Who Are We to Dogs?

This is an authentic question: ie, I don't have the answer. But it's a great question, posed by a seminar attendee, and also by someone who reads the blog. Do dogs think we are mutant dogs? Pathetic replicates who never grow out of our flat, puppy faces (we never grow muzzles) and can't use our mouths but make up for it endearingly with our cute, floppy paws? And surely they believe we can't smell--at all. My guy Jim speculated that just as people often assume that animals can't [fill-in-the-blanks: think in abstractions or strategize or be conscious) because they can't do it with the depth of skill that we do, perhaps dogs assume we can't smell anything at all, because we are so horrifically bad at it. On the one hand, you could argue that dogs behave toward us as they do other dogs: Read More

Muzzle Punches, Air Snaps and Tooth Clatters Revisited

What a great conversation we've had about these behaviors in dogs. I originally posted on this topic on October 10th, and the comments in response have been fascinating. For those of you who'd rather not read through them, I'll summarize them here, and add some information I've found elsewhere. First of all, I did look at some of the wolf literature (still waiting to hear from folks who work with wolves), and I did find that Zimen, an internationally respected wolf ethologist, discusses 2 of these behaviors in his wolf sociogram in Wolves of the World. I'll add his comments in the relevant section. MUZZLES PUNCHES/POKES: As best I could, I categorized your responses about the context of muzzle punches into 4 categories: Excited/Playful, Attention Getting, Warnings with potential Read More

Oxytocin Increases When Your Dog Looks at You

A friend and colleague (Toni Ziegler, an internationally known primatologist) sent me an article in a journal I usually never see, Hormones and Behavior, and I was sure you'd be as interested in it as I am. The authors, M. Nagasawa et. al., found a correlation between the level of an owner's oxytocin and how much their dog tended to gaze directly at them. First off, you probably know that oxytocin is the "feel good" hormone that is associated with lactation and social bonding. Someone called it the "wine and candle light" hormone, because it seems to play an important role in social relationships and feelings of trust and affection. (People are more trusting of strangers if oxytocin is sprayed into their nose--leading me to speculate in For the Love of a Dog that we should all be armed Read More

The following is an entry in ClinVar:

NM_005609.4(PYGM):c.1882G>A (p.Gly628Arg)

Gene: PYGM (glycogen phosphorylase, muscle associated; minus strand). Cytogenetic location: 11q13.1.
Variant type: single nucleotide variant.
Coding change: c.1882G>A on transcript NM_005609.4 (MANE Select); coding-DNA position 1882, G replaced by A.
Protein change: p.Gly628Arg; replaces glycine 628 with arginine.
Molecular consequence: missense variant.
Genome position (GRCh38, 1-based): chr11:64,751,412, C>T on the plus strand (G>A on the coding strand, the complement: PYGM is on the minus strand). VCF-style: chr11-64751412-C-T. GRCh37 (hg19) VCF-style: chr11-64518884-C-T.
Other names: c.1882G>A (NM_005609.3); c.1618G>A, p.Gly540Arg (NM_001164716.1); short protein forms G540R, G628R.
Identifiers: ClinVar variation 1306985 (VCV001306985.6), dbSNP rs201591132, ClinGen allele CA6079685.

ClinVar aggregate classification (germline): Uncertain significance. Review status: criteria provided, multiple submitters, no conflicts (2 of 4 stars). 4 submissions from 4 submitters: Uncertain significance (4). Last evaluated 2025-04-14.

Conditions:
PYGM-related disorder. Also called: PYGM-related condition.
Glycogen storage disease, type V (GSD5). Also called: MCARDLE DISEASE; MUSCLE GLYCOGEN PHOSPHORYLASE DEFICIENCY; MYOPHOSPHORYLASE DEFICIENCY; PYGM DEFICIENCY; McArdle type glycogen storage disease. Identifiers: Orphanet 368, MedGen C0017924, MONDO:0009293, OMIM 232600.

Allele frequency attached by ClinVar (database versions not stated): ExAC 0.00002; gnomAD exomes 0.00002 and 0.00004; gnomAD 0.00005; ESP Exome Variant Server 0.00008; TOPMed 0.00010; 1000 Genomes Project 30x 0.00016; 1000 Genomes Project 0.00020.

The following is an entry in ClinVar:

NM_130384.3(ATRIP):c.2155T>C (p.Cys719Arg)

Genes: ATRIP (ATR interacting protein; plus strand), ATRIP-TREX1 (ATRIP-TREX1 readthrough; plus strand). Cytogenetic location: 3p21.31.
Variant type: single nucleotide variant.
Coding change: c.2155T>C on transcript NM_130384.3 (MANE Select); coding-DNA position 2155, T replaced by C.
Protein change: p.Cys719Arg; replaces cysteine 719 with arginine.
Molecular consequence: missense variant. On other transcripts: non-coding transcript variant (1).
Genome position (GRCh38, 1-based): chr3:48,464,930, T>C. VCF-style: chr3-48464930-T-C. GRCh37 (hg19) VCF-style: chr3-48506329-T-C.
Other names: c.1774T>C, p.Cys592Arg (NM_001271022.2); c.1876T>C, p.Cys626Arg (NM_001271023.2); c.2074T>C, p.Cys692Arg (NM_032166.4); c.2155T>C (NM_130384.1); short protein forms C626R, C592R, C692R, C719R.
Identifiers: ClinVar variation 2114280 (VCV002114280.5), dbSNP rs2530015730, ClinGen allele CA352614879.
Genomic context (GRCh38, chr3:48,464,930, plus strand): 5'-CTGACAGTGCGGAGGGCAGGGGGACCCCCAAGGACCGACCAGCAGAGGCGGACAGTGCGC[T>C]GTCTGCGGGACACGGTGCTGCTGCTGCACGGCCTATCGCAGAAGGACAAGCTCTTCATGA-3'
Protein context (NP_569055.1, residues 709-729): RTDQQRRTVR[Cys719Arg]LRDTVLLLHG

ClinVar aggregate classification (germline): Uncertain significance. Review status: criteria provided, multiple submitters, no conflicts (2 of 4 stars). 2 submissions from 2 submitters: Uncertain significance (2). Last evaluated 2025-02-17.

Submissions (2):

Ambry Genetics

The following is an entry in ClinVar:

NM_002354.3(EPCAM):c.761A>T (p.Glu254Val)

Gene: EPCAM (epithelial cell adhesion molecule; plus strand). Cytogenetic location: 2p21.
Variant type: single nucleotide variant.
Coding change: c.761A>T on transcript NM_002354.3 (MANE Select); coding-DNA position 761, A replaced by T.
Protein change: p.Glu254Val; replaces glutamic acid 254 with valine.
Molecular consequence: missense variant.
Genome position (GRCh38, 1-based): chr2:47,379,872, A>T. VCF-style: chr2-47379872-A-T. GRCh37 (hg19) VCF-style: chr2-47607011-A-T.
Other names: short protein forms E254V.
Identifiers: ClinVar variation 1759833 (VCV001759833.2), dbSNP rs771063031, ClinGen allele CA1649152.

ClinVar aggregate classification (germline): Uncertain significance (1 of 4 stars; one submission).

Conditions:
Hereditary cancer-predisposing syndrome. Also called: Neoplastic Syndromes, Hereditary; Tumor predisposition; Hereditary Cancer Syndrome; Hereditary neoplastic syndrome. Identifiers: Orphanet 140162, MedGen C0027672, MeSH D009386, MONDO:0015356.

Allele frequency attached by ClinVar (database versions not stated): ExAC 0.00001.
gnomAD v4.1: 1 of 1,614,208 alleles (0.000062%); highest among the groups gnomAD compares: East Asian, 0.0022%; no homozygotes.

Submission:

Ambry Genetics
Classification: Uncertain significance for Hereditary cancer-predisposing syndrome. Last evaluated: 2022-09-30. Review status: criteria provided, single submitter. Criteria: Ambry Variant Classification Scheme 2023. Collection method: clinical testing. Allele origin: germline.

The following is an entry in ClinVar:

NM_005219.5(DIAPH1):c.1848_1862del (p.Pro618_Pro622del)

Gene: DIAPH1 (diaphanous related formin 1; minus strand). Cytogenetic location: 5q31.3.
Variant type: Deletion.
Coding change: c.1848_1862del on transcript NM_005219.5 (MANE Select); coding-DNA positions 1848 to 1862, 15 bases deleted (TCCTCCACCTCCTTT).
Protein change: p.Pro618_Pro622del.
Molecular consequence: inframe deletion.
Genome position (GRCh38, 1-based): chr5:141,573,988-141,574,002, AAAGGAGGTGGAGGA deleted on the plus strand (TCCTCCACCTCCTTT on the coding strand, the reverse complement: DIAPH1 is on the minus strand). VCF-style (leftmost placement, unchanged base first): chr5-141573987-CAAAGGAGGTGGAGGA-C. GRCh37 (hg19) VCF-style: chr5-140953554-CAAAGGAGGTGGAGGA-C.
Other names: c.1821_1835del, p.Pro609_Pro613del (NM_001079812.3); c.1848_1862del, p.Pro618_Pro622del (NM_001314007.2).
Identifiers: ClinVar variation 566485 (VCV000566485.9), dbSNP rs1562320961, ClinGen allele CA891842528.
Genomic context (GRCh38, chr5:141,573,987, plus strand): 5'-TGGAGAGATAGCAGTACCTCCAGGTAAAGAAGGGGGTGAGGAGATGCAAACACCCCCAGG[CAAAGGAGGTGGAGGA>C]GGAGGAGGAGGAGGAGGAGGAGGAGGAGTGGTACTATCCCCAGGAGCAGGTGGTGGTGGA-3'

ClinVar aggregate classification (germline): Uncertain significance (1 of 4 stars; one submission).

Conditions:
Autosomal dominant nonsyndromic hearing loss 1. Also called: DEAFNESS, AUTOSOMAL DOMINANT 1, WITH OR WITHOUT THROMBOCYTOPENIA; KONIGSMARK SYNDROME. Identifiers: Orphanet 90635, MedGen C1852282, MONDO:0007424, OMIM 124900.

“Muzzle Punches,” “Air Snaps” and “Tooth Clacking”

I am not sure if the title is more reminiscent of canid communication or some strange, alien kind of cookies, but let's go with the former. I'm writing this post because I'd love your interpretation of 3 canid behaviors that we've been discussing in the comments on one of my posts. I had mentioned a "muzzle punch" somewhere, and in response one commenter inquired if an air snap or muzzle punch was more predictive of a potential bite. Here, in part, is my response and a video with a great example of a muzzle punch from one dog to another: ["Muzzle punching" being a quick forward motion of the muzzle, jaws completely shut, making contact with another individual, "Air snaps" are when a dog moves exactly as if biting, but bites the air instead of an individual or object. Some people just call Read More

Books, Books, Books

Well, I had wanted to write about a book one of you asked about: The Wolf in the Parlor, but life seems to have its own schedule and I have only just started it. It is one of the gazillion books I am sent by publishers to review and I have to admit I have a hard time keeping up. (But I'd miss them if they didn't come! It's one of those high quality problems.) The book is by Pulitzer prize winning science writer Jon Franklin and has received rave reviews from the kind of places that authors dream of (Publisher's Weekly, Booklist etc.) As I said, I've just started it, but I can tell you that the book's main thesis is that people and dogs, around 12,000 years ago, linked their evolutionary paths together and evolved socially and physically to take on supportive roles. He argues, according to Read More